A Simple CSS Color Naming Convention
  • Context

  • Generally I recommend using Tailwind utility classes for almost all of your css, because it removes collisions and the thousands of decisions around naming which will starts when you build you own CSS conventions.

  • There is, however, one place where I think it makes sense to have a (very lightweight) layer of custom css alongside Tailwind. And that is for colors.

  • Why Colors Specifically?

    • They're unique to each app, and thus won't be covered by Tailwind. Yes, you can of course use Tailwind config, but we use a build-less version of Tailwind.

    • Many of the places colors appear are interactive, meaning you will need to add a lot of classes making the markup very verbose - active, hover, focus, dark mode etc.

  • Color Groups

  • Another common use case for colors is within menus and navigation lists, where colors are used to signal active states. My first rule still applies here - Tailwind should be used for layout - paddings, margins etc. But there are a small number of attributes that don't fit within that framework - background color, text color, border color, and transitions.

  • Thinking through naming conventions

  • Ultimately these conventions are very subjective. These are what I've landed on after years of writing CSS on teams.

    • I've found explicitly including the color name in the variable name (e.g. --color-orange) to get confusing when another similar color gets introduced later on.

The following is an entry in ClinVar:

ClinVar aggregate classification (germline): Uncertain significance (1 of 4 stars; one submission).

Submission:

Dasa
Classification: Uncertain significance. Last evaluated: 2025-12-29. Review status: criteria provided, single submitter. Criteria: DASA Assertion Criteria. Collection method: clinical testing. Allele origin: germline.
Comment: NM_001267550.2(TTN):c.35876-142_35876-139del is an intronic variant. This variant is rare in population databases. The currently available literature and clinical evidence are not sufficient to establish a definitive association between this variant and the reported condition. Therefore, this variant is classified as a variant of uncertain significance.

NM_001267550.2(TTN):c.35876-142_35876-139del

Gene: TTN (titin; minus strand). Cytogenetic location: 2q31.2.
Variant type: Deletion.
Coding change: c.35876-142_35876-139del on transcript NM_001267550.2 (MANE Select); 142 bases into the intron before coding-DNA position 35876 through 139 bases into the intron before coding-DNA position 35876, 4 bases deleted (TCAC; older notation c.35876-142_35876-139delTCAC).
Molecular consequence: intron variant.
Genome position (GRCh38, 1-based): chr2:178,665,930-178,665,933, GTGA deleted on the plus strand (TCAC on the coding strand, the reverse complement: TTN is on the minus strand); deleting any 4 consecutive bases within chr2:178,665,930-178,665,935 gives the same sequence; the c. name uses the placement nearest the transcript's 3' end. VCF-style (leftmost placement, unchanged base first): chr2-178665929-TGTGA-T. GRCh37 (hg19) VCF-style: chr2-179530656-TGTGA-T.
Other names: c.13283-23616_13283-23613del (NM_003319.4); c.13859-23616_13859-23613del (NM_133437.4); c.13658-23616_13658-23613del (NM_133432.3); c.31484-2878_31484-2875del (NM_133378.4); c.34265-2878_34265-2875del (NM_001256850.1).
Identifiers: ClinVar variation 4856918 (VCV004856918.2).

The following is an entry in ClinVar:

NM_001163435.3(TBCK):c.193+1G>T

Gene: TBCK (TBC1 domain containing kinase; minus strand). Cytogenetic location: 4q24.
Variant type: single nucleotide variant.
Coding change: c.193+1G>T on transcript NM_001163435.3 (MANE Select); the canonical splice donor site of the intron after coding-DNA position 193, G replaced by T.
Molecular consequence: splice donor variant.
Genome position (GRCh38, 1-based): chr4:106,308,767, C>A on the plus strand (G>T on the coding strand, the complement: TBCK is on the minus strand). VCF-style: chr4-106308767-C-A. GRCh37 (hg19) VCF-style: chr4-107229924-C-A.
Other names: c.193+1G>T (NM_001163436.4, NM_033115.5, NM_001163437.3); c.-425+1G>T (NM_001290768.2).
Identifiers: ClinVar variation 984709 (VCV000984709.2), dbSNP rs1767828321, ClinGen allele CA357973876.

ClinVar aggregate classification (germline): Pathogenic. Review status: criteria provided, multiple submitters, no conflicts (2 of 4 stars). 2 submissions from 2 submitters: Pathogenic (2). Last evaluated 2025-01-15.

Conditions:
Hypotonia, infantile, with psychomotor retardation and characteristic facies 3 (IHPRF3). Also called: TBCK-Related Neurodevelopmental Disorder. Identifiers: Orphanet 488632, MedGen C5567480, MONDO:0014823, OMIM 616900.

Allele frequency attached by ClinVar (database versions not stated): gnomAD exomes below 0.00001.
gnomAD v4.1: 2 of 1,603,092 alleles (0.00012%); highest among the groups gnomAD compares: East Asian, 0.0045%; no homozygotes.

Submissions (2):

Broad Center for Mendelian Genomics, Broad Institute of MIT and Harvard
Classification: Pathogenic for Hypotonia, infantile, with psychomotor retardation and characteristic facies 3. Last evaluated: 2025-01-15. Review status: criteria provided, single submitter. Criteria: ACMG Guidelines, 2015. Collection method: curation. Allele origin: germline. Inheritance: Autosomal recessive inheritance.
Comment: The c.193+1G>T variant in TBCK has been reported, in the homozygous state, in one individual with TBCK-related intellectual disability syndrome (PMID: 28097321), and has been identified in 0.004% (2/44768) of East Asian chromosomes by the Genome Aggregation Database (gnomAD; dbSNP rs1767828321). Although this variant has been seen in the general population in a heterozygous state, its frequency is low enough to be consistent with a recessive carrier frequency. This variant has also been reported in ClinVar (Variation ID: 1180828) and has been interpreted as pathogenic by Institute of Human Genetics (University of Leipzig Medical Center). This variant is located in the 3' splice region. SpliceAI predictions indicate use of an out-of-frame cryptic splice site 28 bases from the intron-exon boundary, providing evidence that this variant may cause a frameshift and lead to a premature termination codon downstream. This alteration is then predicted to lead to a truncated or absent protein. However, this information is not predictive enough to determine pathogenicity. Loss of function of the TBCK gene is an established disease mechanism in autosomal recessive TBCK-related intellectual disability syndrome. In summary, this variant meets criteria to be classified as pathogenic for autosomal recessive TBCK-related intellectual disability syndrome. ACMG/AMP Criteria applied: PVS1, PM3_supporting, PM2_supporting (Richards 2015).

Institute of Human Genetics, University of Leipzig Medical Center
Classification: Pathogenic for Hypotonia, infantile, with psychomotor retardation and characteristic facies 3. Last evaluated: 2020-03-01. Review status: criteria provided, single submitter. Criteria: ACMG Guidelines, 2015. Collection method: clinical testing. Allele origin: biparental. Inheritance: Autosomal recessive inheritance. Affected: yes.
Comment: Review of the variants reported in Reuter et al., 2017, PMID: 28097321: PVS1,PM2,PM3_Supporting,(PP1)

• I've found having completely non-specific numbered colors (e.g. --color-1, --color-2) to be difficult for recall - I always have to go back and check what color-1 refers to.

    • I've found suffixing color names with a number (e.g. --color-1 ) to create the incorrect assumption that there is some level of primacy (one is more important than two etc).

  • My (Current) Guidelines

    • Use the greek alphabet for (this gives us 24 colors to work with across the codebase)

    • Prefix variables related to colors with color-*

    • Use the --text suffix to pair font color to a background color.

    • Create .bg-* utility classes for each of your color variables.

    • Create color groups for common navigation lists, using an .active class to designate the currently active state.

  • What this looks Like

  • Here is a tiny, real world example of a CSS file that follows these conventions

    :root {
      --color-alpha: rgba(26, 31, 42,100);  /* Black */
      --color-beta: #5046e5 ; /* Purple */
      --color-gamma: #1e293b; /* Dark Navy Purple */
      --color-gamma-text: #fff; 
      --color-zeta: #cbd5e1; /* Light Gray */
      --color-delta: #f471b5; /* Pink */
      --color-epsilon: #7dd3fc; /* Baby Blue */
      --gray-1: #f2f2f2;
      --gray-2: #e6e6e6;
    .bg-beta {
      background-color: var(--color-beta);
    .bg-gamma {
      background-color: var(--color-gamma);
    .color-group-zeus > .active,
    .color-group-zeus > *:hover {
      background: var(--color-gamma);
      color: var(--color-gamma-text);
      transition: background-color 0.3s ease;
    .color-group-odin {
      & > * {
        color: rgba(0, 0, 0, 0.4);
      & > *:hover,
      & > *.active {
        color: var(--color-gamma);
  • Questions

  • Why not use rgba values? They're more modifiable & you can easily create opacity variants.

  • In practice, I found the benefits (outlined above) were minimal, and I personally preferred the aesthetics and ease-of-readabilty without them.

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